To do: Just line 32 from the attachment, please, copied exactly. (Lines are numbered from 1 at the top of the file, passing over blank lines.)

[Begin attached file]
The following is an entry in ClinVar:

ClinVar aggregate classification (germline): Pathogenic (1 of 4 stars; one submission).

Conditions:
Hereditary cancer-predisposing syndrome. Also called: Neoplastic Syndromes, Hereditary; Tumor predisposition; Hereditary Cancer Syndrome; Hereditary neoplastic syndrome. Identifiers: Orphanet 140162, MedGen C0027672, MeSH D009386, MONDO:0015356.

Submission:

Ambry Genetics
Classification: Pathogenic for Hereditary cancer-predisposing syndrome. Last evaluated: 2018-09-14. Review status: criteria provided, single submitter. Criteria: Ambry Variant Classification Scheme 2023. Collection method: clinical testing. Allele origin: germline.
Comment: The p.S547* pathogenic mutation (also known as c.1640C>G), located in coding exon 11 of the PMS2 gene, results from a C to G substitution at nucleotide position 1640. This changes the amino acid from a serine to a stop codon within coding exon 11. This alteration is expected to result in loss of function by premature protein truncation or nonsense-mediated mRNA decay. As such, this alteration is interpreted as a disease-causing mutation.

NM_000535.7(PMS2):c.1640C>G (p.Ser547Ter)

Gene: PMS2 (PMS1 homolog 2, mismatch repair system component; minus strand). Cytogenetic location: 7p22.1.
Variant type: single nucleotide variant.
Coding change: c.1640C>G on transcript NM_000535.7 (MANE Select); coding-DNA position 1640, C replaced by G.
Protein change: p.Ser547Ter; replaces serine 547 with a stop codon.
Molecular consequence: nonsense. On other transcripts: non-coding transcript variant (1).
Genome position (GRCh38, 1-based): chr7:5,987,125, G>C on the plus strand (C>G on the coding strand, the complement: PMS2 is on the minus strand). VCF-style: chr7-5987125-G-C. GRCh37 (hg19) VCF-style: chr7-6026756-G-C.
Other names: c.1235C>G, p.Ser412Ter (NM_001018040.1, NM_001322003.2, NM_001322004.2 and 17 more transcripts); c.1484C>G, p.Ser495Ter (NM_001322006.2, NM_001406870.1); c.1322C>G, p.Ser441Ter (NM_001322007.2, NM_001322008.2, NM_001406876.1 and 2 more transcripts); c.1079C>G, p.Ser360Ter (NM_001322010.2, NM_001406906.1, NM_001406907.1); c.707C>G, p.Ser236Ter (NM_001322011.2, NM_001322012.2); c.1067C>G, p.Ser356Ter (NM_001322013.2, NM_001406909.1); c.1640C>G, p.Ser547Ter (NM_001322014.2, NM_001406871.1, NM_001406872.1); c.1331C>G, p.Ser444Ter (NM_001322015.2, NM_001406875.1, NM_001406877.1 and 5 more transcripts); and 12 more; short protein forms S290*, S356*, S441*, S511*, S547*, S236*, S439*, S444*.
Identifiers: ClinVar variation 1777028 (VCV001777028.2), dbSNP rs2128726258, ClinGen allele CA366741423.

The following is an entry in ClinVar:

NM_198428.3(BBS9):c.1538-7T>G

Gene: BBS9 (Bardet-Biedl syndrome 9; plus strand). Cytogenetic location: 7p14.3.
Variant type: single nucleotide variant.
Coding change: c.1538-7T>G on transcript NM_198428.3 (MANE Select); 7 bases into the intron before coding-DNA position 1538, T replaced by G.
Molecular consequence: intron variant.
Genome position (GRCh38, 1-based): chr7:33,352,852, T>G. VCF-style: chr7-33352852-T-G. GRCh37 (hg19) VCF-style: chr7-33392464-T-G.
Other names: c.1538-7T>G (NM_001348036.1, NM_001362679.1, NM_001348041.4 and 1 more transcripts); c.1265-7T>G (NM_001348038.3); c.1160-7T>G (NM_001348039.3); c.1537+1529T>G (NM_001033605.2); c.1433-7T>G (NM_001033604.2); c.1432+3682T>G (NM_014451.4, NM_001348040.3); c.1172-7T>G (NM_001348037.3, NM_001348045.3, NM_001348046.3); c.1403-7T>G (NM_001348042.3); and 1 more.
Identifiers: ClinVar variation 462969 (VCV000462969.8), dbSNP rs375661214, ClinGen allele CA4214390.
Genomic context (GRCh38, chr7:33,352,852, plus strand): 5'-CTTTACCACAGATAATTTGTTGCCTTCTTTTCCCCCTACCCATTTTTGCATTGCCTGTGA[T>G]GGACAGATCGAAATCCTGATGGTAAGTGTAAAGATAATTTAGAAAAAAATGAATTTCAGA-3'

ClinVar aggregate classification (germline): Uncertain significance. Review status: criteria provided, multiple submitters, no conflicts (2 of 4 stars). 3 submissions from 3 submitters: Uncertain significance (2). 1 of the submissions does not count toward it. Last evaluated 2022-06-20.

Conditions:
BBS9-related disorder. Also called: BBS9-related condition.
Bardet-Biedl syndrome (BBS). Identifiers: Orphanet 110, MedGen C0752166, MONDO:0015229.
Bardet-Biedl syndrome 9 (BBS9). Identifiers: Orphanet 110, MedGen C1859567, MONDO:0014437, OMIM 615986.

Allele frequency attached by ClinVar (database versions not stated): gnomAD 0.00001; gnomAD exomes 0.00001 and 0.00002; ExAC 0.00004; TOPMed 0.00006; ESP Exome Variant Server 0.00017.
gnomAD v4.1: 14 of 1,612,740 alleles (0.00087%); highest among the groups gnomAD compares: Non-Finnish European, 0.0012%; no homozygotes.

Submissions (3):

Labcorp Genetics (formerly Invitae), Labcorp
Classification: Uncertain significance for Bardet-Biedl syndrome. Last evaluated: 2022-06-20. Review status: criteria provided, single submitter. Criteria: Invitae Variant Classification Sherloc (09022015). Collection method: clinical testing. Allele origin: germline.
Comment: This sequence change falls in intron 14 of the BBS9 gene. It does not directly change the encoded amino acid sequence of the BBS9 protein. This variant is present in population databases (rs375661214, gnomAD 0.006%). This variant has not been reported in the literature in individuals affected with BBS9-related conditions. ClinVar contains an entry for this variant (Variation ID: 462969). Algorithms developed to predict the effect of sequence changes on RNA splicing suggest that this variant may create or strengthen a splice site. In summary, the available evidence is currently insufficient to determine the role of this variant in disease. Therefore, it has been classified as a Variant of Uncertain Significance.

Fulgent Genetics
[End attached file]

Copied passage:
Bardet-Biedl syndrome 9 (BBS9). Identifiers: Orphanet 110, MedGen C1859567, MONDO:0014437, OMIM 615986.